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By Renee Webb

HAVANA (CNS) — At long last,
Pope Francis and Russian Orthodox Patriarch Kirill of Moscow embraced, kissing
each other three times.

“Finally,” the pope
told the patriarch Feb. 12 as they met in a lounge at Havana’s Jose Marti
International Airport. “We are brothers,” he told the patriarch.

Amid the clicking of cameras and
multiple flashes, Patriarch Kirill was overheard telling the pope, “Things
are easier now.”

“It is clearer that this is
God’s will,” Pope Francis told him.

A flight of almost 12 hours
capped months of intense negotiations and more than two decades of Vatican
overtures to bring a pope and a Russian patriarch together for the first time.

Cuban President Raul Castro
played host to the pope and patriarch, who was on a visit to Russian Orthodox
communities on the island-nation. Pope Francis had a pastoral visit to Mexico
planned for months; the stop in Havana was announced only a week before the

Pope Francis and Patriarch
Kirill signed a joint declaration that emphasized the things the two churches
have in common.

Addressing the situation in the
Middle East and North Africa, they said that “whole families, villages and
cities of our brothers and sisters in Christ are being completely exterminated.”
They called on the international community “to act urgently in order to
prevent the further expulsion” of Christians, to end violence and
terrorism and to ensure that large amounts of humanitarian aid reach the
victims of violence.

“In raising our voice in
defense of persecuted Christians, we wish to express our compassion for the
suffering experienced by the faithful of other religious traditions who have
also become victims of civil war, chaos and terrorist violence,” they

“Attempts to justify
criminal acts with religious slogans are altogether unacceptable,” they
said. “No crime may be committed in God’s name.”

They called those who have died “martyrs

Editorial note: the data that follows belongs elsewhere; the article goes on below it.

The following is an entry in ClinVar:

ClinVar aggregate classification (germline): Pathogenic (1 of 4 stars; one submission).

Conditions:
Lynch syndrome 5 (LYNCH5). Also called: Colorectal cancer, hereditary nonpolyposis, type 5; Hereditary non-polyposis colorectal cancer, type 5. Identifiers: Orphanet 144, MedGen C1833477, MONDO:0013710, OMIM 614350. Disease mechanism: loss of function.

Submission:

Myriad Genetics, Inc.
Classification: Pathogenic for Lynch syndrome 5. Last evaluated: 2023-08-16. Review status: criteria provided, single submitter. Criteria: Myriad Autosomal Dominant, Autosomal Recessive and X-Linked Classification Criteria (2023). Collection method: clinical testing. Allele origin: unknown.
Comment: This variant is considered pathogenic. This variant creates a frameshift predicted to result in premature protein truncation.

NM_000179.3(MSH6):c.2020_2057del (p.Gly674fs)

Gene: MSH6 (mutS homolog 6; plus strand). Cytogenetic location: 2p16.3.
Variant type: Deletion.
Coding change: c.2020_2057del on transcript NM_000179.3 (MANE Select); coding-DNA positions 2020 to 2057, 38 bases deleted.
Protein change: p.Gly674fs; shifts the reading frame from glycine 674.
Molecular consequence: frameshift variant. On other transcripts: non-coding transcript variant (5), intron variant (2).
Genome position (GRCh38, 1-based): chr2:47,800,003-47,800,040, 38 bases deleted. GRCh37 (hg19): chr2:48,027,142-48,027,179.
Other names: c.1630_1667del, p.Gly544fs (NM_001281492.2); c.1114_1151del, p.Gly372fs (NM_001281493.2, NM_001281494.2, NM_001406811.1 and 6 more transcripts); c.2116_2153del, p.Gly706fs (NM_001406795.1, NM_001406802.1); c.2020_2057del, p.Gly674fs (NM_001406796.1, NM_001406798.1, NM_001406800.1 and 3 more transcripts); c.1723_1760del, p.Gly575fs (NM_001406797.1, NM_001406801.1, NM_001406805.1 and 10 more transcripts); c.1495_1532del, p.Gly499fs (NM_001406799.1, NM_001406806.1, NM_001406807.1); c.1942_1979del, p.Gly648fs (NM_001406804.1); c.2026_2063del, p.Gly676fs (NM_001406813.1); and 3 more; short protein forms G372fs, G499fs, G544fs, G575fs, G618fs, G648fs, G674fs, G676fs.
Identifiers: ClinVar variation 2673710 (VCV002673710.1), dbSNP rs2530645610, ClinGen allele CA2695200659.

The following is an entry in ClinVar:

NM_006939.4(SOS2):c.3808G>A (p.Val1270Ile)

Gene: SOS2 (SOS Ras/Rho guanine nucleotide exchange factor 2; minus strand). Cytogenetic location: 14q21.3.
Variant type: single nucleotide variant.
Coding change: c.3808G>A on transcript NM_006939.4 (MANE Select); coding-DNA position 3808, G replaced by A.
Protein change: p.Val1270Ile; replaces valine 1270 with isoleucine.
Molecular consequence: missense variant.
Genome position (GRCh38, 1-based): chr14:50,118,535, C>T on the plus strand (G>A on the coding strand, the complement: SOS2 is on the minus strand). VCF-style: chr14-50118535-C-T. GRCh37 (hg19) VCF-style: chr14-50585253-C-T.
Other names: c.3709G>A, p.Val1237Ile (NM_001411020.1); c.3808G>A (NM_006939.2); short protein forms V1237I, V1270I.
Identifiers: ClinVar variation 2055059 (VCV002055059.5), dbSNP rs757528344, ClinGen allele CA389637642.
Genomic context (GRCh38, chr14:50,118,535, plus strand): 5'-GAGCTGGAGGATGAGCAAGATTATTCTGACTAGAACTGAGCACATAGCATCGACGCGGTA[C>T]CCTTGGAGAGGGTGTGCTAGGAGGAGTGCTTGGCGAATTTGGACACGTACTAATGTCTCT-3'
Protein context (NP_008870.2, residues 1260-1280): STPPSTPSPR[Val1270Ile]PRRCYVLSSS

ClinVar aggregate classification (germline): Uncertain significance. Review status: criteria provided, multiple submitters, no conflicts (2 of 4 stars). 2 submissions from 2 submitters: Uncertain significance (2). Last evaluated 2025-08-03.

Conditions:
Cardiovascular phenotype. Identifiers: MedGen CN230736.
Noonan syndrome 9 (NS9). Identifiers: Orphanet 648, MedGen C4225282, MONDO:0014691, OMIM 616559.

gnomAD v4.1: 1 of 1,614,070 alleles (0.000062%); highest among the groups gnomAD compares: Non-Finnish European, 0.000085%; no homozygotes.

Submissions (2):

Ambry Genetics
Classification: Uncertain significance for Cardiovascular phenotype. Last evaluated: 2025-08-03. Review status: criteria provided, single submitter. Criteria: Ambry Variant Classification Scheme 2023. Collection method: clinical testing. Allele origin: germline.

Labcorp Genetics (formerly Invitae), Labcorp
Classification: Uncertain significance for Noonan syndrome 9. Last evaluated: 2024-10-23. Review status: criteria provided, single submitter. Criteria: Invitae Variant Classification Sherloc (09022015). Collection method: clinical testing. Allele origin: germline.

of our times” and said they helped unite various churches “by their
shared suffering.”

They spoke of the need to be
vigilant against European integration that is “devoid of respect for religious
identities.” They also spoke of extreme poverty, the “millions of
migrants and refugees knocking on the doors of wealthy nations” and

They spoke of life issues:
abortion, euthanasia, new reproductive technologies and threats against the
churches’ view of marriage.

After they signed the document,
the two leaders embraced, and each spoke briefly.

Patriarch Kirill said they had a
two-hour, “open discussion with full awareness of the responsibility we
have for our people, for the future of Christianity, and for the future of
human civilization itself. It was a conversation filled with content that gave
us the opportunity to understand and hear the position of the other. And the
results of the conversation allow me to assure that currently both churches can
cooperate together to defend Christians around the world; with full
responsibility to work together so that there may be no war; so that human life
can be respected in the entire world; so that the foundations of human, family
and social morality may be strengthened through the participation of the church
in the life of human modern society.”

Pope Francis said: “We
spoke as brothers, we share the same baptism, we are bishops, we spoke about
our churches. We agreed that unity is done walking (together). We spoke clearly
without mincing words. I confess that I felt the consolation of the Spirit in
this dialogue. I am grateful for the humility of His Holiness, his fraternal
humility and his good wishes for unity. We left with a series of initiatives
that I believe are viable and can be done. “

He thanked Patriarch Kirill and
others involved in arranging the meeting and also thanked Cuba, “the great